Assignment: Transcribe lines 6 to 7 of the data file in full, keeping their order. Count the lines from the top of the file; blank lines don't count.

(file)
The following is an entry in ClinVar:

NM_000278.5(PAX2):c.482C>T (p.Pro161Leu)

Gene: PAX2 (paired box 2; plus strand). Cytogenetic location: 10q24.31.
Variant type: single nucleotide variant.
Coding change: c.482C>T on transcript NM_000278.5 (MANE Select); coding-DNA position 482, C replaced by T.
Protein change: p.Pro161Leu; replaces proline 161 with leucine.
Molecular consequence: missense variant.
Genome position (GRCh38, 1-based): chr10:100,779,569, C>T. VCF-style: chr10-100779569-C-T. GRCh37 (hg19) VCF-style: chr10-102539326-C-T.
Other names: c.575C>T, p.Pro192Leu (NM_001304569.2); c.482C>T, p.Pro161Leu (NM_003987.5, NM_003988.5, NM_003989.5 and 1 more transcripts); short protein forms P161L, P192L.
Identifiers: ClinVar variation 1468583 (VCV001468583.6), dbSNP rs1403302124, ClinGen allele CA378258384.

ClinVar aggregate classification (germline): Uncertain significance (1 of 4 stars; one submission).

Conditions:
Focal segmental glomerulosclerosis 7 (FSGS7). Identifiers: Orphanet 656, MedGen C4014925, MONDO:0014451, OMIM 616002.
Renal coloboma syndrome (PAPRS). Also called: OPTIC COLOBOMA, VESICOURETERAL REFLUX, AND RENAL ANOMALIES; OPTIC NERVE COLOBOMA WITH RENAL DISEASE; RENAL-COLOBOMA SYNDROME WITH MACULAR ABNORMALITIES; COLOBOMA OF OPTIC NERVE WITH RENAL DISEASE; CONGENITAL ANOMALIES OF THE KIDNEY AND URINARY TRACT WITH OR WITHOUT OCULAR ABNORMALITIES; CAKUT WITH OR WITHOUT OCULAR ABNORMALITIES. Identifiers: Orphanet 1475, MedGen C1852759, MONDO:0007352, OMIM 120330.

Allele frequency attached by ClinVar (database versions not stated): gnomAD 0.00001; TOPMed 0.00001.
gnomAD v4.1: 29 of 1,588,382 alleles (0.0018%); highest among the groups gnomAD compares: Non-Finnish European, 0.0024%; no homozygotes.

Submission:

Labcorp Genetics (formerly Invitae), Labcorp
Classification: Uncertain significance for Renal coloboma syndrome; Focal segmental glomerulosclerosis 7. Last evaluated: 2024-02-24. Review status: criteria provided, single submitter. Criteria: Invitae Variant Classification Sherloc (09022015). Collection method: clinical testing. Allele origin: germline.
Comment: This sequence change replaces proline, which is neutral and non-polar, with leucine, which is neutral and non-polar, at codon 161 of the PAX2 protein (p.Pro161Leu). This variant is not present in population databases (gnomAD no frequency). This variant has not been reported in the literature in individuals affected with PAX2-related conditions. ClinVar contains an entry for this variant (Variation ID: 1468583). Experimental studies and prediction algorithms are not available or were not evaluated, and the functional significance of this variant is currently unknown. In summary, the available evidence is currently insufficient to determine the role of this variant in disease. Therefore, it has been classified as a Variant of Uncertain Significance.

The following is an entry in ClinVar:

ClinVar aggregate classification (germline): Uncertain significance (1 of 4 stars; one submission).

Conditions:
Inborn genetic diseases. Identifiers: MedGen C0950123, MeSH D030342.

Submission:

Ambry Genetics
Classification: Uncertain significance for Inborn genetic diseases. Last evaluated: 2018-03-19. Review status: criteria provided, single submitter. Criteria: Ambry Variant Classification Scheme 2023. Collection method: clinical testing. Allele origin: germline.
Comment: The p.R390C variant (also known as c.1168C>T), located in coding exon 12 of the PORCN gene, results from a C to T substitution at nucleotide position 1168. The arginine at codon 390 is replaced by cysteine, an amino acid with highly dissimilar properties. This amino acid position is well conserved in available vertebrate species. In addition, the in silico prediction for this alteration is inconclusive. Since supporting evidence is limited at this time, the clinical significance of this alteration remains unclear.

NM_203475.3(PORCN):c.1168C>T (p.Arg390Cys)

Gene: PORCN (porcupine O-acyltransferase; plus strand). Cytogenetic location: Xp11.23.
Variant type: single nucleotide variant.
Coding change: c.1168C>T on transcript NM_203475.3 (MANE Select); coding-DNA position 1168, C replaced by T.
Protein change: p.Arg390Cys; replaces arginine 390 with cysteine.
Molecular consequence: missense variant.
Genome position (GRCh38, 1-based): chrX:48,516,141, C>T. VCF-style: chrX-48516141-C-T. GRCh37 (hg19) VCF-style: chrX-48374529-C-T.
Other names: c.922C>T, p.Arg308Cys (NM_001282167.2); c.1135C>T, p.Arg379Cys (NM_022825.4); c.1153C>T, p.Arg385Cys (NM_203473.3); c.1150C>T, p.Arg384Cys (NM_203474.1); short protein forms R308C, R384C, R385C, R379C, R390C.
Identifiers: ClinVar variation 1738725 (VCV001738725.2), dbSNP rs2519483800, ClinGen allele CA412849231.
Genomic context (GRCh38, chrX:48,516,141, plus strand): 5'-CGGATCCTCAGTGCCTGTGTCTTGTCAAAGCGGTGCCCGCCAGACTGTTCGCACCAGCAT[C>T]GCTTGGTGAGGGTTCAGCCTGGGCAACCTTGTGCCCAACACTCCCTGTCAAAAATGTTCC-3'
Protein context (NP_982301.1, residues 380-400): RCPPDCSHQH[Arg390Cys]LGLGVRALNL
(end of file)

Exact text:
Protein change: p.Pro161Leu; replaces proline 161 with leucine.
Molecular consequence: missense variant.